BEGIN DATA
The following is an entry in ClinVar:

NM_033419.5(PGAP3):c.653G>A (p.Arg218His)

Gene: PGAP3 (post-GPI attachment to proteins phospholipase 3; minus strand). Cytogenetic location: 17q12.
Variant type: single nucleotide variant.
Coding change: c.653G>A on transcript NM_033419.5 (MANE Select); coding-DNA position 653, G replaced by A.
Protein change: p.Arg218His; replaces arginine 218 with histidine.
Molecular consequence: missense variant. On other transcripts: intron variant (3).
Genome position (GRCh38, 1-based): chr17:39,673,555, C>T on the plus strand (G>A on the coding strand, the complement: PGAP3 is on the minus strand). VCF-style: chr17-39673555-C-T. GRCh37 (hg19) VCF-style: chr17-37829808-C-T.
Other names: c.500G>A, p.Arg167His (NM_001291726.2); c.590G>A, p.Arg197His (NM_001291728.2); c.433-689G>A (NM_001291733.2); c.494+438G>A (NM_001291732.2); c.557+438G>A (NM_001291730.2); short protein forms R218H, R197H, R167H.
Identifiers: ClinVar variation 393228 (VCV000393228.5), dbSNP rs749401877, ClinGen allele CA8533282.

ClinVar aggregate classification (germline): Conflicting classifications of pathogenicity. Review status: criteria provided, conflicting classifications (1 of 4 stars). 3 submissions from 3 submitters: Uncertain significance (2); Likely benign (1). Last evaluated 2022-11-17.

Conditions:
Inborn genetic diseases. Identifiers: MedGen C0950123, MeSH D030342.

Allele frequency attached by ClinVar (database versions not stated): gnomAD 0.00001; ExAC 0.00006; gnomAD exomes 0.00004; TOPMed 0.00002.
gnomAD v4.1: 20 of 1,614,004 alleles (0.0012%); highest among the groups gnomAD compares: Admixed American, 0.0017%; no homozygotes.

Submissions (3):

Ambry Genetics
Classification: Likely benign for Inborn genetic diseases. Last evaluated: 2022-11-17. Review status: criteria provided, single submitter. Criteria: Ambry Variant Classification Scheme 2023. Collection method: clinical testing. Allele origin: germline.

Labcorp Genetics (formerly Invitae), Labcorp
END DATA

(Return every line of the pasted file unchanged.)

The following is an entry in ClinVar:

NM_033419.5(PGAP3):c.653G>A (p.Arg218His)

Gene: PGAP3 (post-GPI attachment to proteins phospholipase 3; minus strand). Cytogenetic location: 17q12.
Variant type: single nucleotide variant.
Coding change: c.653G>A on transcript NM_033419.5 (MANE Select); coding-DNA position 653, G replaced by A.
Protein change: p.Arg218His; replaces arginine 218 with histidine.
Molecular consequence: missense variant. On other transcripts: intron variant (3).
Genome position (GRCh38, 1-based): chr17:39,673,555, C>T on the plus strand (G>A on the coding strand, the complement: PGAP3 is on the minus strand). VCF-style: chr17-39673555-C-T. GRCh37 (hg19) VCF-style: chr17-37829808-C-T.
Other names: c.500G>A, p.Arg167His (NM_001291726.2); c.590G>A, p.Arg197His (NM_001291728.2); c.433-689G>A (NM_001291733.2); c.494+438G>A (NM_001291732.2); c.557+438G>A (NM_001291730.2); short protein forms R218H, R197H, R167H.
Identifiers: ClinVar variation 393228 (VCV000393228.5), dbSNP rs749401877, ClinGen allele CA8533282.

ClinVar aggregate classification (germline): Conflicting classifications of pathogenicity. Review status: criteria provided, conflicting classifications (1 of 4 stars). 3 submissions from 3 submitters: Uncertain significance (2); Likely benign (1). Last evaluated 2022-11-17.

Conditions:
Inborn genetic diseases. Identifiers: MedGen C0950123, MeSH D030342.

Allele frequency attached by ClinVar (database versions not stated): gnomAD 0.00001; ExAC 0.00006; gnomAD exomes 0.00004; TOPMed 0.00002.
gnomAD v4.1: 20 of 1,614,004 alleles (0.0012%); highest among the groups gnomAD compares: Admixed American, 0.0017%; no homozygotes.

Submissions (3):

Ambry Genetics
Classification: Likely benign for Inborn genetic diseases. Last evaluated: 2022-11-17. Review status: criteria provided, single submitter. Criteria: Ambry Variant Classification Scheme 2023. Collection method: clinical testing. Allele origin: germline.

Labcorp Genetics (formerly Invitae), Labcorp